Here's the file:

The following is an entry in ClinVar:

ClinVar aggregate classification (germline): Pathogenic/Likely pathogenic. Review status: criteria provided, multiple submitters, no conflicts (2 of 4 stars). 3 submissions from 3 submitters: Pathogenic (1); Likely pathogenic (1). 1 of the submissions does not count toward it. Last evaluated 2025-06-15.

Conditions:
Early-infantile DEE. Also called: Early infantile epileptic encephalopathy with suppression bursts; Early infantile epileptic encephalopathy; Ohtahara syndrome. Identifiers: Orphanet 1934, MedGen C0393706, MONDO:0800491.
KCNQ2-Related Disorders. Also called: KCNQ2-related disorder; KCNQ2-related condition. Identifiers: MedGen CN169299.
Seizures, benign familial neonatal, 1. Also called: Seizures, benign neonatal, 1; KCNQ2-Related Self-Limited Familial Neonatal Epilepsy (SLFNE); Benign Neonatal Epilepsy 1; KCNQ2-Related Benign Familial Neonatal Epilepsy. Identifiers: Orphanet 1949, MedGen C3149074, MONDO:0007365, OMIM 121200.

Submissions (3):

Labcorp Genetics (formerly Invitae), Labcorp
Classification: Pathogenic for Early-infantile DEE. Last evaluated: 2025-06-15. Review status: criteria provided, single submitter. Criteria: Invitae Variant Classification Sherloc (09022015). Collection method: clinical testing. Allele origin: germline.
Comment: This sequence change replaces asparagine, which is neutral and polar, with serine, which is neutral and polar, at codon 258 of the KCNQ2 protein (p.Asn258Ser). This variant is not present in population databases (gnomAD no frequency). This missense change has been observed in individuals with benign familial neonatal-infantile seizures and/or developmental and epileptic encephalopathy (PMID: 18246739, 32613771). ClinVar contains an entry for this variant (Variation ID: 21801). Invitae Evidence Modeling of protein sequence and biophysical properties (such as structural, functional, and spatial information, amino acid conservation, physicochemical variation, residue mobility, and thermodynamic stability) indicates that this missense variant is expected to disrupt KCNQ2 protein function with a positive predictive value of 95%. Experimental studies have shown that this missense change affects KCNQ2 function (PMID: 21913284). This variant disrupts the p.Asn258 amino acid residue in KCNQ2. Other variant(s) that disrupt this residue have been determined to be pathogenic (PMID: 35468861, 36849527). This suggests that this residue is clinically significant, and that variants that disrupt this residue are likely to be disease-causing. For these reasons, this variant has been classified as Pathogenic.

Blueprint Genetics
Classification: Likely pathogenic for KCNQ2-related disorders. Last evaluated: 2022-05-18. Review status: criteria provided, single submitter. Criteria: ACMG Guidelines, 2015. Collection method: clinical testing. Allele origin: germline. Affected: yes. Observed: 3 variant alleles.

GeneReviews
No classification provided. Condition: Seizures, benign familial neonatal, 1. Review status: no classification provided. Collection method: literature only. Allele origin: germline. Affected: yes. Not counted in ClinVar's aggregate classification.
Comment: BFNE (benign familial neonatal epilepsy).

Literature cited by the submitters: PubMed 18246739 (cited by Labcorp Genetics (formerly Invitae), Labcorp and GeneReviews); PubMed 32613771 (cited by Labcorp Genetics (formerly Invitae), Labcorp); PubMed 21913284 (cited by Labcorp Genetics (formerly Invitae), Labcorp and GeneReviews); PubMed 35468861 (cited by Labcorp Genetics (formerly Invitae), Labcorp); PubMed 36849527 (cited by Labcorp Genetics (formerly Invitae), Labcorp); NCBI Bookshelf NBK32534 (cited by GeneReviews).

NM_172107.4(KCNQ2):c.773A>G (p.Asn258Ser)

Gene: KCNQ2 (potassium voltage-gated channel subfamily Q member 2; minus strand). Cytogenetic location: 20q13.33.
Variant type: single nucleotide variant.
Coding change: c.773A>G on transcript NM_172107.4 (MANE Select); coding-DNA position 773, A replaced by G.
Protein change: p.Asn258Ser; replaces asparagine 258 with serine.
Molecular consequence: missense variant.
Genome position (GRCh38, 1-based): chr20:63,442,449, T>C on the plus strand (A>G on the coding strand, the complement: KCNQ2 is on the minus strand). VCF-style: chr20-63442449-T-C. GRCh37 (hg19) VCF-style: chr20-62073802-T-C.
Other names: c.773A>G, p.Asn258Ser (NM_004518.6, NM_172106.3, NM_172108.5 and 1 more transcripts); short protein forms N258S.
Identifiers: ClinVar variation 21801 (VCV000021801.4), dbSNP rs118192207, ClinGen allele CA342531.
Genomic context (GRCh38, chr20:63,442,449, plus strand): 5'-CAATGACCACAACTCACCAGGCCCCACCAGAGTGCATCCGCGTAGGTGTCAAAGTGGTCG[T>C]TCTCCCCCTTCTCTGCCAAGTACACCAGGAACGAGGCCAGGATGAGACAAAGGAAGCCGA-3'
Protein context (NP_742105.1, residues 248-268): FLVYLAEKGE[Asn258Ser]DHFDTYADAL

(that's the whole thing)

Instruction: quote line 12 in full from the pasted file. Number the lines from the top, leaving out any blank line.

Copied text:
Classification: Likely pathogenic for KCNQ2-related disorders. Last evaluated: 2022-05-18. Review status: criteria provided, single submitter. Criteria: ACMG Guidelines, 2015. Collection method: clinical testing. Allele origin: germline. Affected: yes. Observed: 3 variant alleles.